The Face Behind the Mask
The Face Behind the Mask: Marvel’s Miles Morales
By: Terra Clarke Olsen
When you think of a superhero, who do you think of? I’m guess that one of these characters (if not all) came to your mind: Batman, Superman, Captain America, Iron Man, Thor, Spider-Man, Wonder Woman, and Wolverine. These characters are some of the most popular and iconic characters in the comic book industry. They are also, with the exception of Wonder Woman, all white heterosexual men.
Today’s post is a bit strange. Full disclosure: I am straight up posting an article that I wrote for Seattle Weekly last week. Last week’s Geekly Report “What Will Marvel Do with Miles Morales?” discusses something that I think is important and hope you think is important too-race in comics. This is a difficult issue, and I know everyone has different opinions, but this is mine and I wanted to share it.
In 2011, Marvel Comics introduced a new character in its “Ultimate Comics” universe: Miles Morales. In a familiar origin story, Morales was bitten by a genetically engineered spider, giving him abilities similar to Peter Parker’s, who was at the time swinging around Morales’ world as Spider-Man. Morales hid his abilities at first, but after Parker’s death, his best friend encouraged him to pick up where Spider-Man left off. He did—and with that, the rarest type of Marvel superhero was born: a non-white one.
Race in comics is a hot-button issue. The lack of diversity is acknowledged, but the effort to change has been dismal. Some people dismiss the issue, justifying the lack of diversity as a mirror of the lack of interest from non-white, non-heterosexual, non-male readers. Others might acknowledge the problem, but shrug off the issue with a “That’s just the way it is” attitude (prevalent in convention forums).
Diversity does exist in the comics world, but these characters often play the sidekick or exist in the background (James Rhodes, Cyborg, Washington “Wash” James, etc.). Few have their own comic. Early efforts in the ’60s and ’70s to showcase a more diverse central character largely failed, resulting in characters with “Black” in their title or who played to stereotypes (e.g., Luke Cage—whose costume consisted of a chained belt, shackle-like wrist bands, and a deep V-neck shirt—was infamous for his “jive talk” crafted by white writers). Asian and Latino characters haven’t fared better (see Mandarin, a Chinese supervillain versed in martial arts who also happens to be a scientific genius).
Earlier this year at a press event for the current PBS docu-series Superheroes: The Never-Ending Battle, the panel was probed about the lack of diversity in comic books. Comic-book writer Gerry Conway remarked, “I think the bigger question is why readers are not interested in those characters. Comics follow society. They don’t lead society; they reflect it.” That isn’t good enough. We cannot simply expect the marketplace to create comics that reflect society. To assure that comics echo our world, more people must voice their desire for more diversity.
One such voicer is Grace “Zimi” Gipson, a Ph.D. candidate focusing on race and gender in film and comics at UC Berkeley. “We’re not moving fast enough,” she told me recently. As a teenage comic reader, Gipson, an African-American woman, noticed that no one looked like her. Since then she’s been vocal about adding diversity to comics. Gipson encourages more independent writers and artists to “force the hand” of the industry by creating alternate avenues and publishing independent comics. And of course we can all root for Miles Morales.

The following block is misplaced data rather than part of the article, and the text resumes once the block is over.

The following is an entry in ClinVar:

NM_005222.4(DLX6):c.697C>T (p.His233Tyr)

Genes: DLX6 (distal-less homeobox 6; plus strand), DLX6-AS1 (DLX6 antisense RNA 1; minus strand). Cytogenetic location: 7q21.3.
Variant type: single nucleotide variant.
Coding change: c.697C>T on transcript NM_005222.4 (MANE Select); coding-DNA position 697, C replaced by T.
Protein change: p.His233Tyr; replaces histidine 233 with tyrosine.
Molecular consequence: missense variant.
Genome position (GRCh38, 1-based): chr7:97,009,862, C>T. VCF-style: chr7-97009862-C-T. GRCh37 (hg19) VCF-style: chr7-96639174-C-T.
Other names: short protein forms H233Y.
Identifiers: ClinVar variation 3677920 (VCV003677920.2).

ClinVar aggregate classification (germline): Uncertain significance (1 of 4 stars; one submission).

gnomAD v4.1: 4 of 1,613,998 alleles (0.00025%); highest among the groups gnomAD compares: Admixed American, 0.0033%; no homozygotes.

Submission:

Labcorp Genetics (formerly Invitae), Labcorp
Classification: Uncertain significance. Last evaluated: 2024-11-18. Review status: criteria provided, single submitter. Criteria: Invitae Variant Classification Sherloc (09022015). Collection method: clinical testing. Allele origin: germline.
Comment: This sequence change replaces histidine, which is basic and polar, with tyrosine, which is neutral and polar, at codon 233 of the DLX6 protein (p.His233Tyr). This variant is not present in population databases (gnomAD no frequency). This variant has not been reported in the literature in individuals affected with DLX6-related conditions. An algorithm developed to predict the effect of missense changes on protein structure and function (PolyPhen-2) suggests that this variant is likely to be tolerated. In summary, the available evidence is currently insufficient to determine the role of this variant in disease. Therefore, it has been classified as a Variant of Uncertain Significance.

The Ultimate Comics: Spider-Man series are seriously great books. I am wrapped up in the story of Morales, a teenager of African and Latino extraction who faces the struggles of being an average teen along with new-found powers and responsibilities. I’ve gotten to know Morales and like him more with each new comic. Which is why I am terrified to see what will happen to Morales after the Ultimate universe in canceled at the end of this month. Marvel has assured readers that Morales will be heading over to its main universe, “Earth 616.”
The Ultimate storyline has been so great, allowing Morales to take center stage as Spider-Man, but in the 616 world, Peter Parker is still alive and wearing the Spidey tights (though, it must be noted, his body is actually being controlled by Doctor Octopus—comics can be confusing). It remains to be seen what Marvel will do. I doubt they will have two Spider-Men, so I fear Morales will be pushed into a lesser role—a sidekick at best. Personally I would like to see Morales become the one and only Spider-Man.
As a character, Morales is essentially the essence of Peter Parker and the Spider-Man the public knows and loves—he just has a different backstory. Which is why Marvel is perfectly set up to legitimize the first popular non-white superhero. Marvel has to own this moment and push the boundaries to do it. If it doesn’t, then I don’t expect to see a non-white, non-male, non-heterosexual popular lead anytime soon. It’s most likely that Marvel, bowing to market dictates, won’t take this risk out of fear of alienating its readers. But I’d like to think that the industry could finally be as brave as the heroes on its pages. I realize these issues are complex, but I believe the solutions are easier than the industry is letting on: Hire more diverse teams, change a few races (and while they’re at it, some genders and sexual orientations too), and write new characters, but do it well.
As Gipson told me, the comic world is an “open door that allows us to think.” So how about making readers think a bit more about whether an African-American, Latino, or Asian character is any less heroic and inspiring?
So those are just a few of my thoughts on the matter. Please feel free to share your own feelings in the comments email@example.com